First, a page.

Although it seems odd to those of us who live in warm climates, there are vegetables and herbs that tolerate snow.
There are varieties of vegetables and herbs that grow in snow, today we are talking about 12 species that you can consider growing in your garden or winter garden.
Sure, many of us have grown cold-tolerant vegetables in our gardens or orchards, but snow-tolerant vegetables are on another level.
Not only does this mean the growing season is very short, but it’s a good idea to grow food that can handle a good amount of snow.
Try Long Island Improved Sprouts for added cold hardiness. They will continue to grow through the snow and become sweeter and tastier after a freeze or two.
Kale has a reputation for being stubborn enough to keep growing even under heavy snowfall.
Look for varieties that have been grown in cold climates. For example, Siberian dwarf cabbage or Winterbor.
Curly or flowery varieties are better than their smooth-leaved cousins because they are more hardy. Also, keep in mind that kale softens after being exposed to cold temperatures.
Like its smaller cousins (Brussels sprouts), cabbage can continue to grow after a snowfall, depending on the variety. Tender, soft-leaved types like Savoy or Napa aren’t very tolerant of snow, but tougher varieties are.
Try the Copenhagen and Capture F1 varieties.
This is another member of the Brassica family that seems to be doing well with a few snowfalls. In fact, it’s better cold than hot, as it spoils when temperatures get too high.
Try the Wild Rocket variety.
Keep in mind that unlike kale or cabbage, arugula becomes bitter when exposed to cold. For this reason, it is not ideal to eat it fresh. Add to soups, stir-fries, egg dishes or garlic-braised vegetables.
If you like the taste of celery, consider growing celeriac as part of your fall/winter garden or vegetable patch. Some people find it difficult to grow it after a snowfall, but it works well as long as you have a straw cover to protect it from moisture.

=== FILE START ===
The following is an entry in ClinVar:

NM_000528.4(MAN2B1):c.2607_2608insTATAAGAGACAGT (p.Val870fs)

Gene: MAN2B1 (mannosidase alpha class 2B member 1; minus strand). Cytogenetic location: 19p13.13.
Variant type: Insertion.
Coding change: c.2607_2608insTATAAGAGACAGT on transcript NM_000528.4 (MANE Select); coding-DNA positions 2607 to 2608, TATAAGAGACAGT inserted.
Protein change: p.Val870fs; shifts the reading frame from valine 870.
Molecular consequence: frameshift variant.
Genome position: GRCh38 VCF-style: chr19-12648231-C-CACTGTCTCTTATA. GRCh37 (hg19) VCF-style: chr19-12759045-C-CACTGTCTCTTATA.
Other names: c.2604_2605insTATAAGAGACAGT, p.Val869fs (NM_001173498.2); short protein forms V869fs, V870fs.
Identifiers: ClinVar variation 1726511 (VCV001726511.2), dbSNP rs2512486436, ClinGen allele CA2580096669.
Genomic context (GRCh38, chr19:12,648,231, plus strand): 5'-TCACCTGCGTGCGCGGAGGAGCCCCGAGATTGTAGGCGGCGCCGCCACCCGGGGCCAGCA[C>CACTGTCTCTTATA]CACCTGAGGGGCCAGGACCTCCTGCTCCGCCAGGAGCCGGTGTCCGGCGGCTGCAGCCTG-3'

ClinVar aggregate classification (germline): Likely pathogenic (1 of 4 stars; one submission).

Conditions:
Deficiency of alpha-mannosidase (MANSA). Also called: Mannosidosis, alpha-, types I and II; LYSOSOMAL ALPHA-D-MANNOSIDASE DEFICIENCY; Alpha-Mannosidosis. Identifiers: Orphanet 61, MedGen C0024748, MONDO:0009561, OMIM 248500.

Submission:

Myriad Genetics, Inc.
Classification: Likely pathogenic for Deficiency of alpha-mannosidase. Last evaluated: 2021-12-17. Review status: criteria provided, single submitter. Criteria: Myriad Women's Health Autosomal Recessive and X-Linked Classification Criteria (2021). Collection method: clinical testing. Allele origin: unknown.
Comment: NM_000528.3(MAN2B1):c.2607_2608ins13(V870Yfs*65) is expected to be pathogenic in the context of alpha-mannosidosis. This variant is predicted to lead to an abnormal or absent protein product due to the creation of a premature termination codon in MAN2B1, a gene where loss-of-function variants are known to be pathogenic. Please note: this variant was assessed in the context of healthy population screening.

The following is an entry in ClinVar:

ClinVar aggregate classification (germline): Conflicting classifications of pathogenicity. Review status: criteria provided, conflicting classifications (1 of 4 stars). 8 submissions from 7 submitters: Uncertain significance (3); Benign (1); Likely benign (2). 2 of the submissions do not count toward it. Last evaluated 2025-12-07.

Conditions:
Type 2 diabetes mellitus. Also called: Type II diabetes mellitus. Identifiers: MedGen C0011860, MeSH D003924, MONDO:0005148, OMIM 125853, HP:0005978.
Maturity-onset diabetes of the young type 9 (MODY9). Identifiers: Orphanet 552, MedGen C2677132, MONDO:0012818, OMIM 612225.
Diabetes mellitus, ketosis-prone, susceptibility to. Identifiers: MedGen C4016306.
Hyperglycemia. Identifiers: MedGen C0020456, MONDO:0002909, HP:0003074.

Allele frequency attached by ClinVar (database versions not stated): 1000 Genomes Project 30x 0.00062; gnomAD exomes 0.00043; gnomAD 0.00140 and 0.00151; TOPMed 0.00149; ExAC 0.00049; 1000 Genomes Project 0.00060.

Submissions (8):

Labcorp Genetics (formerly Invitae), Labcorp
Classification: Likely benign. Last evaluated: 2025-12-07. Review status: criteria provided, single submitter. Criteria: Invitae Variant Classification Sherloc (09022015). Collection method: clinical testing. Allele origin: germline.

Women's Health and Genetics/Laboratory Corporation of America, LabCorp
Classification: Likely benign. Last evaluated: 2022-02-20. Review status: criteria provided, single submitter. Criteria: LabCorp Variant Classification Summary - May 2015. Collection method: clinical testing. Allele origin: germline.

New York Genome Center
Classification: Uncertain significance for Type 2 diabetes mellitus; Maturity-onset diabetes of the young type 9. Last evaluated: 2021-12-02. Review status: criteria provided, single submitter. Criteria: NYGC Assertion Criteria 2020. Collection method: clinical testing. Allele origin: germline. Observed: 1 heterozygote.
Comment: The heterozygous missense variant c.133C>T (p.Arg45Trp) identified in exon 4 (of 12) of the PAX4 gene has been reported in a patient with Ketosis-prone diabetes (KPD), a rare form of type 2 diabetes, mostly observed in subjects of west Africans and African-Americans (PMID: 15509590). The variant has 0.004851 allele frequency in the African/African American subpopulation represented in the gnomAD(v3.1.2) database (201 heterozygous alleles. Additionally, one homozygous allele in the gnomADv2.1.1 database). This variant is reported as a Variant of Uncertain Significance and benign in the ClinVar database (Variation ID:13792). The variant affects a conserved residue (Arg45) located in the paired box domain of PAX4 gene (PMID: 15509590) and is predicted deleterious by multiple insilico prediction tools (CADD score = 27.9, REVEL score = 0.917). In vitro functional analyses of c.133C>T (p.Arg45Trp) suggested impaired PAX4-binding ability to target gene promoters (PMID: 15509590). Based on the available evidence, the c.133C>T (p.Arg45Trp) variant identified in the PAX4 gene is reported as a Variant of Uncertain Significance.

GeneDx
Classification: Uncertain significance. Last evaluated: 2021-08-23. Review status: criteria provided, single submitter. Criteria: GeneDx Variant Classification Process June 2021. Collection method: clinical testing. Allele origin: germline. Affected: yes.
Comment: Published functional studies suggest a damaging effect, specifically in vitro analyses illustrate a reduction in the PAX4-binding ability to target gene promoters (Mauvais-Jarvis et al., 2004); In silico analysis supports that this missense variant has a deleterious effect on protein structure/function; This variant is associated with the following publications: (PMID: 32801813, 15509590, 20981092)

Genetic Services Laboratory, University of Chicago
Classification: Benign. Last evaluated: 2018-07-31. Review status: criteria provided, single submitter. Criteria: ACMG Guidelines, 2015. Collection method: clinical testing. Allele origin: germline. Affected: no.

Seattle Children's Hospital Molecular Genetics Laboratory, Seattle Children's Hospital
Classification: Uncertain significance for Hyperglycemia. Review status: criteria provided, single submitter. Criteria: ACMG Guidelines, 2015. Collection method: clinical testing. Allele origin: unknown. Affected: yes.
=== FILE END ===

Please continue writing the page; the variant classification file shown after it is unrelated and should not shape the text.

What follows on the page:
Giant Prague celery does well in cold climates.
Try growing Cylindra beets in fall and winter. They originate from Denmark and withstand frozen ground with no problem.
If you are looking for snow-tolerant carrots, Uzbek yellow carrots are for you.
Horseradish is incredibly snow hardy and won’t die back in Scandinavian or Siberian winters.
Horseradish does not grow well from seed, so try to get young plants from your local greenhouse or nursery. Plant them about a week after the last frost in your area.
Leeks can withstand harsh and cold climates. Choose Giant Musselburgh or Bandit varieties. Sow the seeds directly into the ground as they do NOT transplant well.
VParsley is biennial and winter weather resistant. Curly varieties are much more tolerant of snow than flat-leaved varieties.
Rosemary is a hardy herbaceous perennial that looks like a miniature evergreen, which is why many people think of it as a snow-tolerant species.
In general, this is not the case. Rosemary is a Mediterranean herb that grows best in warm climates. Why add it to this list? Simply because, like many other plants, the key is to choose the right strain for your climate.
The “Arp” variety is resistant to -24°C, and will not die from a sudden snowfall. I would recommend growing your rosemary in pots so you can bring them indoors if it gets too cold.
Mountain will saturate.
As for grasses adapted to snow, Satureja montana is ideal.
Try to get a variety that has been grown near your garden or orchard. This way you will know that you won’t have any problems adapting.